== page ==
The United Kingdom, on Wednesday, became the first country in the world to give clearance to the coronavirus vaccine developed by Oxford University in collaboration with AstraZeneca, as it battles a major surge during winter driven by a new, highly contagious variant of the virus.
AstraZeneca said the approval of the vaccine, which will be key to mass immunizations, was for a 2 dose regime and had been authorized for emergency supply. The UK has ordered 100 million doses of the vaccine.
According to a report from Reuters, this disclosure was made in a statement from the UK Health Ministry on Wednesday, December 30, 2020.
The vaccine, which is the second to be approved in the UK, after that of Pfizer/BioNTech, will be prioritized for the country’s most vulnerable groups early in the new year, according to statements from the company and the government.
The Health Ministry in its statement said,
- “The government has today accepted the recommendation from the Medicines and Healthcare products Regulatory Agency (MHRA) to authorise Oxford University/AstraZeneca’s COVID-19 vaccine for use.’’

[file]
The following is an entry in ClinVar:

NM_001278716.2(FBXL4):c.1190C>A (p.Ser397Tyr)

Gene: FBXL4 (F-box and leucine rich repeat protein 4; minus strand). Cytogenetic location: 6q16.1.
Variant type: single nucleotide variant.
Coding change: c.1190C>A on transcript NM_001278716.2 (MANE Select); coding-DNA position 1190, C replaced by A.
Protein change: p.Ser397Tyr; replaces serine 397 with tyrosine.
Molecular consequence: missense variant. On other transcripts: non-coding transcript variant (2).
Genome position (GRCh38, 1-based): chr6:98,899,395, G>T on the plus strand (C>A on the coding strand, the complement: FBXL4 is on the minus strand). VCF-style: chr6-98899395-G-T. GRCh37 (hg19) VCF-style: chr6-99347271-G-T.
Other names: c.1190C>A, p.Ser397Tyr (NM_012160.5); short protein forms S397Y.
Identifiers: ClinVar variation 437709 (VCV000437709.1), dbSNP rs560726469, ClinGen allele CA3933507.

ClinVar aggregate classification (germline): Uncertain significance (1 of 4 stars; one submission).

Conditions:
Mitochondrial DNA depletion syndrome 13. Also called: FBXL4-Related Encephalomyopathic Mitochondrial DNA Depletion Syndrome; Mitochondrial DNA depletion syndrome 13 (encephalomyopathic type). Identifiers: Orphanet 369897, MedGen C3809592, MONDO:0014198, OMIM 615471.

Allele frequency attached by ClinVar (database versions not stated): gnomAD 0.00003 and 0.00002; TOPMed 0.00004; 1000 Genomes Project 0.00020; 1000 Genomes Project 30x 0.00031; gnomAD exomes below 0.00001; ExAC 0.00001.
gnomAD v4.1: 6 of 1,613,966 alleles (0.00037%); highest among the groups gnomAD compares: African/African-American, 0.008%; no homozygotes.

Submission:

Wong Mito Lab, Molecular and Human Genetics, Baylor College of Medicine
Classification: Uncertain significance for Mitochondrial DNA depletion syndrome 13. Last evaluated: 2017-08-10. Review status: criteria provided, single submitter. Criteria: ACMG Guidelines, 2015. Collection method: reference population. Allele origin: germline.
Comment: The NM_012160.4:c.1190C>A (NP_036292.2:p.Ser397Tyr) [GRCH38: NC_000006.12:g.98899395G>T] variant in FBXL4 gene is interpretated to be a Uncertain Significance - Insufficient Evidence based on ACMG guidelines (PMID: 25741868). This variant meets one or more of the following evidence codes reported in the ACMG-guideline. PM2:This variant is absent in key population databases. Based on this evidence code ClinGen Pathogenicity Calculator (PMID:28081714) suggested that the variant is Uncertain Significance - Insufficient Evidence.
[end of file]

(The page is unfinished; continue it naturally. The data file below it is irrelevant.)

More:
This move will help the UK ramp up vaccination against the coronavirus pandemic that has already killed about 1.7 million people around the world, devastated the global economy and caused a lot of disruptions to normal lives for billions.
The UK has invested more in this vaccine, which had faced safety issues during its clinical trials, more than other shots. The vaccine can be deployed immediately because it is easier to transport and store than the Pfizer/BioNTech shot, as it requires only refrigerator temperatures rather than deep freezing.
Some countries have restricted international flights from the UK and South Africa specifically, currently battling with a new strain of the coronavirus, which government sources and scientists say is more infectious.
AstraZeneca and other developers have said they are studying the impact of the new variant but expect that their shots will be effective against it.
What you should know
- This regulatory approval will come as a huge boost for AstraZeneca and the Oxford team, which has been accused of a lack of clarity about the results from late-stage trials.
- The results gotten from those trials showed its overall efficacy was 70.4%, considering that the efficacy was 62% for trial participants given 2 full doses, but 90% for a smaller sub-group given a half, then a full dose.
- Researchers said that the 90% efficacy for the low-dose/high-dose regime needed more investigation. AstraZeneca did not specify which dose regime had been approved.